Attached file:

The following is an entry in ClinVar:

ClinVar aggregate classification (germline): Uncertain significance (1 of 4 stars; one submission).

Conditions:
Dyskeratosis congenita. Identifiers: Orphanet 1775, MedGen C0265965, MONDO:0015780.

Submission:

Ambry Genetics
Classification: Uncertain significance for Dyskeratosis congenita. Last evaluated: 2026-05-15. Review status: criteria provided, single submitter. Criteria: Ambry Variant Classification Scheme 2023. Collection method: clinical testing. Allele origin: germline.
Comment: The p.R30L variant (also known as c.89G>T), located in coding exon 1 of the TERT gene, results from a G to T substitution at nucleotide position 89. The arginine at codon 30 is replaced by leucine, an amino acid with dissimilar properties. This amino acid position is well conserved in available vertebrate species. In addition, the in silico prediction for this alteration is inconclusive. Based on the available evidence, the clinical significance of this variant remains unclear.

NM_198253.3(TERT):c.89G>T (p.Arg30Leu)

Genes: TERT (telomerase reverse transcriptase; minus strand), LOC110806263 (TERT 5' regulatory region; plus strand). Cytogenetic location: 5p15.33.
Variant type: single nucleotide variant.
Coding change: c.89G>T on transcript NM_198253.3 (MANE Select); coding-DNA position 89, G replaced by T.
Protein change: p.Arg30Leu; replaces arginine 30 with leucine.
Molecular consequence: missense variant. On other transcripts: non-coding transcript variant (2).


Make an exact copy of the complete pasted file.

The following is an entry in ClinVar:

ClinVar aggregate classification (germline): Uncertain significance (1 of 4 stars; one submission).

Conditions:
Dyskeratosis congenita. Identifiers: Orphanet 1775, MedGen C0265965, MONDO:0015780.

Submission:

Ambry Genetics
Classification: Uncertain significance for Dyskeratosis congenita. Last evaluated: 2026-05-15. Review status: criteria provided, single submitter. Criteria: Ambry Variant Classification Scheme 2023. Collection method: clinical testing. Allele origin: germline.
Comment: The p.R30L variant (also known as c.89G>T), located in coding exon 1 of the TERT gene, results from a G to T substitution at nucleotide position 89. The arginine at codon 30 is replaced by leucine, an amino acid with dissimilar properties. This amino acid position is well conserved in available vertebrate species. In addition, the in silico prediction for this alteration is inconclusive. Based on the available evidence, the clinical significance of this variant remains unclear.

NM_198253.3(TERT):c.89G>T (p.Arg30Leu)

Genes: TERT (telomerase reverse transcriptase; minus strand), LOC110806263 (TERT 5' regulatory region; plus strand). Cytogenetic location: 5p15.33.
Variant type: single nucleotide variant.
Coding change: c.89G>T on transcript NM_198253.3 (MANE Select); coding-DNA position 89, G replaced by T.
Protein change: p.Arg30Leu; replaces arginine 30 with leucine.
Molecular consequence: missense variant. On other transcripts: non-coding transcript variant (2).